Whitbread raises the trophy in Germany 

All eyes are currently on Germany – specifically the Dutch football fans’ hopping from side to side dance – but it’s not all wearing orange and being quite tall (post-war government policy backing cheese consumption, we’re informed). Germany is back in the sector’s eyeline after years of thinking that it was all very well, but leases.

The Euros are expected to do good things for the hotel industry, with rates likely to grow. The transactions market has remained shaky, with CBRE reporting a transaction volume of €1.47bn in 2023. Although this was the lowest volume since 2012, corresponding to a decline of 24% year on year, the decrease in the transaction volume was the lowest of all the asset classes.

The group reported that the repricing process was also progressing. While, at the end of 2022, gross initial yields of 4.65% were still achievable for hotel properties leased long term in the Top five cities, the prime yield rose by 60 basis points in total to 5.25% over the course of 2023. In this scenario, demand was especially on the rise for existing properties, either with well secured and long-term lease agreements or with no operators, and thus with value-add potential. Properties of this kind attracted more than 90% of the volume in 2023.

The positive market development, combined with interest rates stabilising, gives rise to expectations in 2024 for more activity on the hotel transaction market, ultimately also for reason of the greater challenges facing other asset classes, meaning that investors were on the lookout for portfolio diversification.   

Enter Whitbread. We are now 10 years in from the company buying its first hotel, in Frankfurt, and announcing plans for half a dozen hotels in Germany over the next five years. The rationale? That Germany’s property market is a bit like the UK. Not something you’re likely to hear from a Reform candidate in the final week of campaigning in the UK elections, but there’s no denying it.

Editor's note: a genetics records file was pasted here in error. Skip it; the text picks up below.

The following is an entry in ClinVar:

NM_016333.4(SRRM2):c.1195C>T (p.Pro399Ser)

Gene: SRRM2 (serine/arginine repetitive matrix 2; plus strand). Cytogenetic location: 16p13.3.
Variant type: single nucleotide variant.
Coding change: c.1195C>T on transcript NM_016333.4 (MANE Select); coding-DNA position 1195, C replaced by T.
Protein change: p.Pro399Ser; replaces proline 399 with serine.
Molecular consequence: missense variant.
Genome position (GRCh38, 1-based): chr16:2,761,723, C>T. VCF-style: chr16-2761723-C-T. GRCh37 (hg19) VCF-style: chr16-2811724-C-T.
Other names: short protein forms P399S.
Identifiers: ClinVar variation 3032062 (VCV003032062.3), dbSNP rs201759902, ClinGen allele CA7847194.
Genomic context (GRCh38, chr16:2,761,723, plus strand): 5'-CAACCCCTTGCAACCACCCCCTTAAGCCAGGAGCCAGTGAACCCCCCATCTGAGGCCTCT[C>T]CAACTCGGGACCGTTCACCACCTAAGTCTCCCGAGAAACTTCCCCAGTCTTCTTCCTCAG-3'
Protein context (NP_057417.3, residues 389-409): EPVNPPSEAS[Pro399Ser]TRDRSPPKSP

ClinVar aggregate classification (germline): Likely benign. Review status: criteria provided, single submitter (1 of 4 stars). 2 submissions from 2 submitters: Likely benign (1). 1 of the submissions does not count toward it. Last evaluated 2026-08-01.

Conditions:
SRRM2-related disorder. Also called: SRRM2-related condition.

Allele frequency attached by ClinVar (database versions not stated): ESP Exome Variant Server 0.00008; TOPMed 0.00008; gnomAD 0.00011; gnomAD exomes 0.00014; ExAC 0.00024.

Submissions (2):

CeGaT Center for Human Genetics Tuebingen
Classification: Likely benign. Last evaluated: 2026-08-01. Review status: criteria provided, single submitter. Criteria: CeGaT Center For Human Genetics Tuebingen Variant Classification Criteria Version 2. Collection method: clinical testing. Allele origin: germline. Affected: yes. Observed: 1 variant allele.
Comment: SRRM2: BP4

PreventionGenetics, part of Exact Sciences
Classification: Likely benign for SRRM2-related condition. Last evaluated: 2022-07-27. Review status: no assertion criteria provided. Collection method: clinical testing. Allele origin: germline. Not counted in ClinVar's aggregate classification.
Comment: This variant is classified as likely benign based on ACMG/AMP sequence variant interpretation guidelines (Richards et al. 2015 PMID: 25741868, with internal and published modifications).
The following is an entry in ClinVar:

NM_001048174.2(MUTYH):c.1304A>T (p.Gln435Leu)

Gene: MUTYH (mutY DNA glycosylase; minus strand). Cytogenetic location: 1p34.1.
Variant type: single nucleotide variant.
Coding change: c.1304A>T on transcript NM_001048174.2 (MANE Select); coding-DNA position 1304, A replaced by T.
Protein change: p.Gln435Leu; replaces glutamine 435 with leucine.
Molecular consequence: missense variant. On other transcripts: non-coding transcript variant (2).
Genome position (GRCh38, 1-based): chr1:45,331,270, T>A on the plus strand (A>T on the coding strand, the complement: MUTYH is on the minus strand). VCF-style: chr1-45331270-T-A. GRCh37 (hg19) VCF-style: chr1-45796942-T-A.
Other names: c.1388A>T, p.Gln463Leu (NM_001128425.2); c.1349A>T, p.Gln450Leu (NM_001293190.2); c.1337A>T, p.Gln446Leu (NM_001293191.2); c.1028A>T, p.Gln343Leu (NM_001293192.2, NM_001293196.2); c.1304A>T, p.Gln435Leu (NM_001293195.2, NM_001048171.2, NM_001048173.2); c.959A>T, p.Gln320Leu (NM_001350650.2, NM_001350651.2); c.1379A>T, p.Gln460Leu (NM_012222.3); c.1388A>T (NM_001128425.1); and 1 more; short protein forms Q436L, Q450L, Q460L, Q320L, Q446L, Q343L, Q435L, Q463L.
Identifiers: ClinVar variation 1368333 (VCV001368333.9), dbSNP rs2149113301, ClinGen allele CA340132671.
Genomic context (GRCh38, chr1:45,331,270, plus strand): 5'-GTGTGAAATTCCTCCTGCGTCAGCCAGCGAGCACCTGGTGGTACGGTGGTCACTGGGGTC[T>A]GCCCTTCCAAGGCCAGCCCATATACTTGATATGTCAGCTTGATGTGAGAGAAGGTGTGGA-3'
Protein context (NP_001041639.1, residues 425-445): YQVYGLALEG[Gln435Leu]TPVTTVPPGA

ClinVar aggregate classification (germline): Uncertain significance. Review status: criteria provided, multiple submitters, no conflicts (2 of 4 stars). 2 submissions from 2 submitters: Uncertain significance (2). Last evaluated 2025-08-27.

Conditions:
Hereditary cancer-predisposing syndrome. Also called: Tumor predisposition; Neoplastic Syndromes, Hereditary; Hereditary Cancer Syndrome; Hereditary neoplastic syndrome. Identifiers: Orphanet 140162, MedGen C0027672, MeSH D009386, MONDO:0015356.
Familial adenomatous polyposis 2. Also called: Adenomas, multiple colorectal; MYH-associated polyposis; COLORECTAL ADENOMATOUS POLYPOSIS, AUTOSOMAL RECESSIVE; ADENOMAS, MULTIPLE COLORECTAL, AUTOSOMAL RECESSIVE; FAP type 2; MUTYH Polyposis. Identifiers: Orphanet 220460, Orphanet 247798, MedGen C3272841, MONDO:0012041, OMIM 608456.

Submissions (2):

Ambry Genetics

A decade later and Whitbread has an open and committed network of over 90 hotels (of which 59 are operating) and announced at its Q1 results that it had launched its first online-focused brand campaign and was “trading well …on course to break-even on a run-rate basis during calendar year 2024 which is a key milestone as we progress towards our longer-term target of 10-14% return on capital”.

But look! Germany! Has been Whitbread’s fallback whenever things were looking a bit sticky for it – rare as that is for the company we like to call Boring Boring Whitbread – and it was no different here. The group is converting some of its restaurant space into hotel rooms, in line with the prevailing wind of ‘it’s cheaper to run’ and, with pressure on the hotel business in London, looking more closely at Germany was very much favoured. 

As Mark Crouch, analyst at eToro, commented: “The hotel sector is Whitbread’s bread and butter, and despite economic challenges, the brand is clearly carrying weight with customers at a time when consumer spending is falling. With Premier Inn making up over 70% of Whitbread’s revenue, it’s little surprise the company is moving more of its eggs into their Premier Inn basket.”

The company’s plans to make omelettes and break some of these eggs has caused it to fall on the wrong side of the unions, with the 1,500 job cuts provoking demonstrations at the AGM and various properties, but this didn’t deter analysts at Jeffries, which reiterated its ‘buy’ rating on Whitbread citing, yes you guessed it, Germany.

Announcing that you were going to break even may not seem like much cause for jubilation, but it is telling how much the sector has suffered under the cosh of costs that it is enough to perk analysts up. Well, that and a saddened share price. Time to make like the orange folk and do a little dance. 

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